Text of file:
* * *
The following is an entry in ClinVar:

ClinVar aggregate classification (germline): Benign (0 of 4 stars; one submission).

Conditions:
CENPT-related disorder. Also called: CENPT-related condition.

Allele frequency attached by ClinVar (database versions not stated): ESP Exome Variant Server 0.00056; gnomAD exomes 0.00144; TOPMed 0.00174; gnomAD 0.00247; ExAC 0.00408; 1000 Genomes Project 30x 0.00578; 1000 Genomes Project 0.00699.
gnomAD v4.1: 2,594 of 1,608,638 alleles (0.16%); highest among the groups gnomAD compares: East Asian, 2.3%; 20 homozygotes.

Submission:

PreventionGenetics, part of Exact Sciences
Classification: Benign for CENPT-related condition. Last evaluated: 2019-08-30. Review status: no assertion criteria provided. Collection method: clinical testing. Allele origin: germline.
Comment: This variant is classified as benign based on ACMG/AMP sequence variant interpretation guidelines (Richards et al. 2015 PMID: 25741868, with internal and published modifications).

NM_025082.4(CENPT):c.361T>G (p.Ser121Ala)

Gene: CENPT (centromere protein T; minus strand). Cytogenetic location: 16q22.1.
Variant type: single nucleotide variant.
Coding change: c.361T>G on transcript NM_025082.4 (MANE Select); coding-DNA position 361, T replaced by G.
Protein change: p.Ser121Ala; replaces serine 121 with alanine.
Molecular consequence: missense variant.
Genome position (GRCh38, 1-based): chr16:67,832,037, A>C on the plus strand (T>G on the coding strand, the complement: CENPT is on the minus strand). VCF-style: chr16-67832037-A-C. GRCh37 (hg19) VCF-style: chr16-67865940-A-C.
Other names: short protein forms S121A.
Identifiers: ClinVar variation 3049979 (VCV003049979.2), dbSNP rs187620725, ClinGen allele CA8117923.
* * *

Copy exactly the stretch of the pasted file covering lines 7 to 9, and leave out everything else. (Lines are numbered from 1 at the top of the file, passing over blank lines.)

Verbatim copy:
Submission:

PreventionGenetics, part of Exact Sciences
Classification: Benign for CENPT-related condition. Last evaluated: 2019-08-30. Review status: no assertion criteria provided. Collection method: clinical testing. Allele origin: germline.